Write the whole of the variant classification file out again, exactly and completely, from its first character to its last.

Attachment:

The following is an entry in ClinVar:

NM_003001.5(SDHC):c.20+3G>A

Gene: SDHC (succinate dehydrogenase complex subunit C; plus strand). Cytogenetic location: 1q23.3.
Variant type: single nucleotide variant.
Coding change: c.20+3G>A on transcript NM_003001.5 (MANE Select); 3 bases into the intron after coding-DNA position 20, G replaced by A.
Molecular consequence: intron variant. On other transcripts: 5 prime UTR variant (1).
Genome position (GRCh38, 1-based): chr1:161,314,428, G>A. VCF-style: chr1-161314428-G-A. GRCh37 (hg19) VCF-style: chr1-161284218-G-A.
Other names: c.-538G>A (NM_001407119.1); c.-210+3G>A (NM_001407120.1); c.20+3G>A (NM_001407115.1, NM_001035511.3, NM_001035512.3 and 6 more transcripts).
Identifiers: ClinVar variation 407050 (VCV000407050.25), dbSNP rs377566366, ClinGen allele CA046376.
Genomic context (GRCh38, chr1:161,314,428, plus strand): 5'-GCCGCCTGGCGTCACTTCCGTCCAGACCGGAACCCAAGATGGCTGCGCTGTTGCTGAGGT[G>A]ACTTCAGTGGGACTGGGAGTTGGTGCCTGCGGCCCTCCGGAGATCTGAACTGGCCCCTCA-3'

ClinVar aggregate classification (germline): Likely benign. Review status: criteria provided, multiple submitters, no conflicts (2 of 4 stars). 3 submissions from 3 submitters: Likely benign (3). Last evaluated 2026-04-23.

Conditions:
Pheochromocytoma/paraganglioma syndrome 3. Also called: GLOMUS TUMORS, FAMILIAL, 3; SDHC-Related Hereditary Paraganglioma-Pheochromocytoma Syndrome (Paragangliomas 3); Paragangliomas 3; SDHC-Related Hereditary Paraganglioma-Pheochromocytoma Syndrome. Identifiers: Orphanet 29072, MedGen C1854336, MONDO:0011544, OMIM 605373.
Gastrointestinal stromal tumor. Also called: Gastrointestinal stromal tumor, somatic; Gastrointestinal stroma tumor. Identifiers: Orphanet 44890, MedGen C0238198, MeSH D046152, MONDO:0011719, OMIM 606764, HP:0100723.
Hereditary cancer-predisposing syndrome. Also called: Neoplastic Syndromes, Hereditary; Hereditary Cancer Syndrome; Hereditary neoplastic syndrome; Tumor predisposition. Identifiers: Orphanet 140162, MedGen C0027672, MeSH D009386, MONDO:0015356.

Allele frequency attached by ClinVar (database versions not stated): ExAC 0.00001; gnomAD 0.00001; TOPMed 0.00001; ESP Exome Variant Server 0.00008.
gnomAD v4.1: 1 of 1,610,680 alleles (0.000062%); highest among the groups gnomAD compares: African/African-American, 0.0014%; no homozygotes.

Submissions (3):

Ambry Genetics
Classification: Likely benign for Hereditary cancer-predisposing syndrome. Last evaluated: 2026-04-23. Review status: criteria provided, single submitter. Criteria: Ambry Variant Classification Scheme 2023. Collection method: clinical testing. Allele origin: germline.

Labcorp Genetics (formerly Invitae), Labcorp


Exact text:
The following is an entry in ClinVar:

NM_003001.5(SDHC):c.20+3G>A

Gene: SDHC (succinate dehydrogenase complex subunit C; plus strand). Cytogenetic location: 1q23.3.
Variant type: single nucleotide variant.
Coding change: c.20+3G>A on transcript NM_003001.5 (MANE Select); 3 bases into the intron after coding-DNA position 20, G replaced by A.
Molecular consequence: intron variant. On other transcripts: 5 prime UTR variant (1).
Genome position (GRCh38, 1-based): chr1:161,314,428, G>A. VCF-style: chr1-161314428-G-A. GRCh37 (hg19) VCF-style: chr1-161284218-G-A.
Other names: c.-538G>A (NM_001407119.1); c.-210+3G>A (NM_001407120.1); c.20+3G>A (NM_001407115.1, NM_001035511.3, NM_001035512.3 and 6 more transcripts).
Identifiers: ClinVar variation 407050 (VCV000407050.25), dbSNP rs377566366, ClinGen allele CA046376.
Genomic context (GRCh38, chr1:161,314,428, plus strand): 5'-GCCGCCTGGCGTCACTTCCGTCCAGACCGGAACCCAAGATGGCTGCGCTGTTGCTGAGGT[G>A]ACTTCAGTGGGACTGGGAGTTGGTGCCTGCGGCCCTCCGGAGATCTGAACTGGCCCCTCA-3'

ClinVar aggregate classification (germline): Likely benign. Review status: criteria provided, multiple submitters, no conflicts (2 of 4 stars). 3 submissions from 3 submitters: Likely benign (3). Last evaluated 2026-04-23.

Conditions:
Pheochromocytoma/paraganglioma syndrome 3. Also called: GLOMUS TUMORS, FAMILIAL, 3; SDHC-Related Hereditary Paraganglioma-Pheochromocytoma Syndrome (Paragangliomas 3); Paragangliomas 3; SDHC-Related Hereditary Paraganglioma-Pheochromocytoma Syndrome. Identifiers: Orphanet 29072, MedGen C1854336, MONDO:0011544, OMIM 605373.
Gastrointestinal stromal tumor. Also called: Gastrointestinal stromal tumor, somatic; Gastrointestinal stroma tumor. Identifiers: Orphanet 44890, MedGen C0238198, MeSH D046152, MONDO:0011719, OMIM 606764, HP:0100723.
Hereditary cancer-predisposing syndrome. Also called: Neoplastic Syndromes, Hereditary; Hereditary Cancer Syndrome; Hereditary neoplastic syndrome; Tumor predisposition. Identifiers: Orphanet 140162, MedGen C0027672, MeSH D009386, MONDO:0015356.

Allele frequency attached by ClinVar (database versions not stated): ExAC 0.00001; gnomAD 0.00001; TOPMed 0.00001; ESP Exome Variant Server 0.00008.
gnomAD v4.1: 1 of 1,610,680 alleles (0.000062%); highest among the groups gnomAD compares: African/African-American, 0.0014%; no homozygotes.

Submissions (3):

Ambry Genetics
Classification: Likely benign for Hereditary cancer-predisposing syndrome. Last evaluated: 2026-04-23. Review status: criteria provided, single submitter. Criteria: Ambry Variant Classification Scheme 2023. Collection method: clinical testing. Allele origin: germline.

Labcorp Genetics (formerly Invitae), Labcorp